Fifty-Dollar Bill sounds like the name of a gambling cowboy, doesn’t it? Or perhaps a gamboling cowboy? Here comes our gamboling cowpoke, jumping and skipping down the trail. For years a Jesuit friend and I made up stories about a cowboy we called Ubiquitous Bill: “Cain’t shoot, cain’t rope, cain’t ride, but he’s ever’where!” I’m pretty sure that Fifty-Dollar Bill and Ubiquitous Bill were saddlemates.
Time to serious up, and here’s the thing: After last Saturday’s anticipatory Mass a parishioner very generously handed me a crisp 50-dollar bill (on which may be found Ulysses S. Grant, 18th President, born Hiram Ulysses Grant, name mistakenly recorded as Ulysses S. Grant at the time of his admission to West Point)(My grandfather referred to Federal Reserve Notes by their pictured presidents, as in “If you’ll wax the VW there’s a Hamilton in it for you. Or maybe two Abe Lincolns.”), saying that he’d found the bill earlier in the week and thought I should have it. I thanked him, wondering what I’d do with such a tidy sum. Blow it on Milk Duds?Add it to the offertory? Put it in the poor box? It came to me that I ought to hang on to it for a day or so and see what happened. In any case, it had been awhile since I’d seen a fifty-dollar bill.
The next morningTHE NEXT MORNING, early, I answered the door to find a woman on the front porch, in distress and on the edge of tears. After very politely introducing herself she said that she and her children were living in a hotel and that she’d gotten herself messed up with the 4th of July holiday. (If you must live from hand to mouth an unpaid holiday may not be a blessing and in fact may put you in arrears.) Now she was short on the rent and was afraid that she and her children would be put out. The difference between what she had and what she needed? FIFTY DOLLARS, exactly. Bam. I told her I had just the thing for her. Done and done, and praise God.
Why share this story? I hope it’s obvious: It shows God at work in the world. Now, if you were a prone to grumpiness and suspicion you could dismiss it all as coincidence, expect that it wasn’t coincidence. I’m quite sure of that. Pardners, this is not my first rodeo. People come to the door asking for money all the time. We do our best to help, but we almost never give out cash. For one thing, we don’t have cash to give. For another, I’ve heard every story and every version of every story. Buddhists talk about “idiot compassion.” I work at avoiding idiot compassion, knowing full well that Jesus asks us to err on the side of compassion.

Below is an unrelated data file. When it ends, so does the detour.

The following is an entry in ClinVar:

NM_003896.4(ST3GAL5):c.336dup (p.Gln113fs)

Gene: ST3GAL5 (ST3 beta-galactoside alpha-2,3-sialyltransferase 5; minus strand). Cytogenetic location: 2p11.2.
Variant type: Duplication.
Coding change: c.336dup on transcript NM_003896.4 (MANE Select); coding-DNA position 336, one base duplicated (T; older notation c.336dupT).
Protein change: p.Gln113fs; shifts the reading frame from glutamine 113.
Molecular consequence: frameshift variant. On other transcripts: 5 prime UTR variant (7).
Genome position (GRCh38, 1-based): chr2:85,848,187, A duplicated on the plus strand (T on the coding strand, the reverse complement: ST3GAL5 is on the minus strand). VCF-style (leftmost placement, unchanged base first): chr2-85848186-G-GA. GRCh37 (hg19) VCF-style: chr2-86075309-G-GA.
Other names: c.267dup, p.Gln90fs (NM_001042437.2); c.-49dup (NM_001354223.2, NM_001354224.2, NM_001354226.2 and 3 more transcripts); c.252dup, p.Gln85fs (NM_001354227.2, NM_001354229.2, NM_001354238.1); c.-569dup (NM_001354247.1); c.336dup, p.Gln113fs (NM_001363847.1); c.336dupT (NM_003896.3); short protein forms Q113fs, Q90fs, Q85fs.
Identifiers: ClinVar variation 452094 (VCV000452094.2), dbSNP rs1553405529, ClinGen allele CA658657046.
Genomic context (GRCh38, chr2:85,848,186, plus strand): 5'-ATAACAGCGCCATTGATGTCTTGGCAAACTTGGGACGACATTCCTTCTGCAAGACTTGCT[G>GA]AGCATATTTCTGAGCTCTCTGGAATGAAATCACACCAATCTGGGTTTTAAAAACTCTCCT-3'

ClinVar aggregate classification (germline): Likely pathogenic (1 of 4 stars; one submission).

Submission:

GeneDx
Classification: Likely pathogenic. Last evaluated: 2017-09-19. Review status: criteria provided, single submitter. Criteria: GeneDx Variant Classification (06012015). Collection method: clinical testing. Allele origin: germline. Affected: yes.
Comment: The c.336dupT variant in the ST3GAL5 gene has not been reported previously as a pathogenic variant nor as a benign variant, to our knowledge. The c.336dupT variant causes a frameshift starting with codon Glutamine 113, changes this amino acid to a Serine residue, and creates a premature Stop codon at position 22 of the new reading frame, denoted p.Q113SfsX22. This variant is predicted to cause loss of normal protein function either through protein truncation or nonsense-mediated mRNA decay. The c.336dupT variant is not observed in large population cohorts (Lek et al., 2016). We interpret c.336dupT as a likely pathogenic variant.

Now I feel like a cynic, so let’s back off a bit and take stock of things. BTW, whether or not we’re able to give to those who ask (Luke 6:30 “Give to everyone who asks….”), we’re never permitted to overlook the humanity of the person asking. No one begs on the street because they want to. Just saying.
Perhaps it seems a small thing, but my fifty-dollar experience was a welcome spiritual shot in the arm. And in this one experience was an entire structure of belief. I was especially grateful to have been allowed to serve as an instrument of grace. It was marvelous to see things fit together in an entire series of grace-filled events. I’ll tell you what: Because of grace, that fifty-dollar bill did a whole lot of good.
Much of the time God’s work remains hidden. At other times the veil is parted and we see the deeper reality behind the world’s appearances. Always this is God’s world and we’re blessed to be part of it.
God is always and everywhere present to every aspect of creation. And you are Beloved, always and everywhere. Please don’t fergit that. Pardner.
Fifty-Dollar Bill says, “Howdy!” Ubiquitous Bill says, “See ya’ ‘round!”